There are plenty of simple checks we can make to keep the engine coolant system running trouble free. But before doing that, it’s important to understand how the system works.
The coolant inside the engine stays static while the engine is warming up. When it reaches temperature, the thermostat valve opens to allow the hot coolant to flow to the radiator where it’s cooled by the air blowing through it. When the vehicle is stationary, the cooling fan takes over the job of drawing air over the radiator.
The cooled fluid passes from the radiator to the coolant pump which circulates it through the engine again to remove more heat, and then back to the radiator. Hot coolant is also piped off to the cab’s heater which is basically another radiator. Air passing over the heater takes heat from the coolant to warm the cab. The coolant is then returned to the engine, in a continual process.
CHECKING THE SYSTEM
Much of the checks here concern looking for leaks. Some leaks will occur when the engine is hot, others when it is cold, so two checks need to be made. When checking with the engine hot, remove the ignition key and check visually without attempting to move any components, otherwise hot coolant could be released.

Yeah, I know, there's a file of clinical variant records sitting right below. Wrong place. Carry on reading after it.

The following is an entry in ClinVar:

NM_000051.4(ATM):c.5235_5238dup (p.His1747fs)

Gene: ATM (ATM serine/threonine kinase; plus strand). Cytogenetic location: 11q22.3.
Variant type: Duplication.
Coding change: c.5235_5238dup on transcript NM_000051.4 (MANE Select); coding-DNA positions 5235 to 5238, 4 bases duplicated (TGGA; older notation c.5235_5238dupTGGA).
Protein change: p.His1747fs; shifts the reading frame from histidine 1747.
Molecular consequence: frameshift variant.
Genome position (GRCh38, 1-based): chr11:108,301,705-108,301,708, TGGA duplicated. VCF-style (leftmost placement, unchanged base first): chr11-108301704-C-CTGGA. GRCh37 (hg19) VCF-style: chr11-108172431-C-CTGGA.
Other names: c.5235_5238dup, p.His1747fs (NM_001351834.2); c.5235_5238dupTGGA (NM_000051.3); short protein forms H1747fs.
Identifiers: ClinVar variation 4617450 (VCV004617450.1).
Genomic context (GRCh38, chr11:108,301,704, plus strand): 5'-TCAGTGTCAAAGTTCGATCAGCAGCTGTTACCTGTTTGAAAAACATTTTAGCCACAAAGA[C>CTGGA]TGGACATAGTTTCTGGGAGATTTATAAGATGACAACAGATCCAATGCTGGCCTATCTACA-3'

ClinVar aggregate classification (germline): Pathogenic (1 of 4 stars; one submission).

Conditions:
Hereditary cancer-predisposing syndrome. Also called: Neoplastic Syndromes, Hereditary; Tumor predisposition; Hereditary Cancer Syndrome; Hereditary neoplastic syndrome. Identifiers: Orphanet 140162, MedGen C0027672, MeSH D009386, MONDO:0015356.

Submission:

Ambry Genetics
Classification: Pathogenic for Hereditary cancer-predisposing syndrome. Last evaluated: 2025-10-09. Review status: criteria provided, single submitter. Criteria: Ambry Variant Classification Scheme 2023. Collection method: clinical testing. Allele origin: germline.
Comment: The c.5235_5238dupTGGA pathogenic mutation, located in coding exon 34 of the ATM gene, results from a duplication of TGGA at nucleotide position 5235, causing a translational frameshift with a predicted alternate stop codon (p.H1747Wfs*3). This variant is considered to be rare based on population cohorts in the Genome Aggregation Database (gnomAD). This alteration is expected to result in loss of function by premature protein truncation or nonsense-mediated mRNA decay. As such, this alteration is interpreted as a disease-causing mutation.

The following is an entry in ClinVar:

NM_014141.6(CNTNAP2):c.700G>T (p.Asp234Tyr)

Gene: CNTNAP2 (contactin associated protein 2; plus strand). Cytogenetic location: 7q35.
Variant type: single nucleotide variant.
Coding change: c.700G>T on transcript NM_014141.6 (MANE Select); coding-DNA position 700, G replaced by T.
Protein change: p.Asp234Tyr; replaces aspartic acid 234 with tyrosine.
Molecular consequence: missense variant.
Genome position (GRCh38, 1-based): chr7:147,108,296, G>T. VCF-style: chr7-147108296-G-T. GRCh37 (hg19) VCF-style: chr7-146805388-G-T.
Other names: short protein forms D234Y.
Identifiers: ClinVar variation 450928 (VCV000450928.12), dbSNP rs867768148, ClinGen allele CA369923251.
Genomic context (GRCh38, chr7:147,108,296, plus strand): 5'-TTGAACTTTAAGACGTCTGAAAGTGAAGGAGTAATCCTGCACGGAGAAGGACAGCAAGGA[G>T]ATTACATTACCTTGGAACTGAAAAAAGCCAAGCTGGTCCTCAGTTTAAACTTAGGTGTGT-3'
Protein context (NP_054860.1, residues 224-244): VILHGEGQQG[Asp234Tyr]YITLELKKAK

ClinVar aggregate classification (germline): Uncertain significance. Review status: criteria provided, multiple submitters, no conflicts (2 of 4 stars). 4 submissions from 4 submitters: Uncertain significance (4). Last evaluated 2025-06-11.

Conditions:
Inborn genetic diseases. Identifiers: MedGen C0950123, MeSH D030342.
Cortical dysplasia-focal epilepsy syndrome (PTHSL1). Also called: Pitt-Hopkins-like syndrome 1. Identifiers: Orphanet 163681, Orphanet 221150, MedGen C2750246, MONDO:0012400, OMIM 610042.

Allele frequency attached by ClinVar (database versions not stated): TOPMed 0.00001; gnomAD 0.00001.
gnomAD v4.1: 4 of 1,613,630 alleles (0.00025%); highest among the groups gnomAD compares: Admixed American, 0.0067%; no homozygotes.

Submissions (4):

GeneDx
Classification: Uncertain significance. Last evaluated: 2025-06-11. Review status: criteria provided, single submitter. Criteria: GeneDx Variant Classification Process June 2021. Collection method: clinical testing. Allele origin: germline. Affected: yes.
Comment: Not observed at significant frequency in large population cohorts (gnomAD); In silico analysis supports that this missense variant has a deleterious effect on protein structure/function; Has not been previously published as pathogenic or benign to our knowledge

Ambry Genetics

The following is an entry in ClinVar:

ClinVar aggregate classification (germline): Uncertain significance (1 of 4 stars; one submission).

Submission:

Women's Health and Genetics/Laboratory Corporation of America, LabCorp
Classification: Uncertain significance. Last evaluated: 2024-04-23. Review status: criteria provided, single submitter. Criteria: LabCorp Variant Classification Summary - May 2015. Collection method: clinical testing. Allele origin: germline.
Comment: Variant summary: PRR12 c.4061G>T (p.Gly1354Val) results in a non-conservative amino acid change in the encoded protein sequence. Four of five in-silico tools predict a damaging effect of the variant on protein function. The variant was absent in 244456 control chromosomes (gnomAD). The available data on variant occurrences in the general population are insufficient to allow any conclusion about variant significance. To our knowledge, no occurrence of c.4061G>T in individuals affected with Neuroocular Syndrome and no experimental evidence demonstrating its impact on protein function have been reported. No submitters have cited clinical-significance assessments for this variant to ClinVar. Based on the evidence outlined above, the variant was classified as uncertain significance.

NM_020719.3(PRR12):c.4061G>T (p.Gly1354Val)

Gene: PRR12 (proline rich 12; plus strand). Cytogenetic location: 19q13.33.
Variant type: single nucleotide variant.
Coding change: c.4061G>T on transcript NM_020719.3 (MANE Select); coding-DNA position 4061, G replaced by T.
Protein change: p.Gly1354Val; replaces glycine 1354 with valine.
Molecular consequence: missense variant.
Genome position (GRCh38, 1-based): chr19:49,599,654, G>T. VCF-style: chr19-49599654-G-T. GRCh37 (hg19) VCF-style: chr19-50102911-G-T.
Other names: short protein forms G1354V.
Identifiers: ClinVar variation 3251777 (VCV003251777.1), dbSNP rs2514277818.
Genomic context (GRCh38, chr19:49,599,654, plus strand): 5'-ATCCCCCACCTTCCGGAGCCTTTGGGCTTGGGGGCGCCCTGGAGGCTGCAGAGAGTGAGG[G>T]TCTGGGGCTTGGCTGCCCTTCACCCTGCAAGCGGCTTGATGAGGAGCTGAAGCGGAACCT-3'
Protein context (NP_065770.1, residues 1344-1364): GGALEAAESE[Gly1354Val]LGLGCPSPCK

Check the fluid level in the expansion tank weekly.
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The dark section on this expansion tank is an internal stain, not necessarily the coolant level. Confirm by nudging the tank to see the level moves.
The tank should not need topping up between normal service intervals, so any loss of fluid needs to be investigated and fixed. If a top-up is needed, fill with the correct mixture of water and antifreeze.
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Antifreeze contains corrosion inhibitor. Without timely renewal, aluminium parts suffer – this thermostat housing has corroded through.
The temperature gauge is only an indicator. If the coolant level is below its sensor, the gauge may not show that the engine is overheating. Always be alert for other symptoms.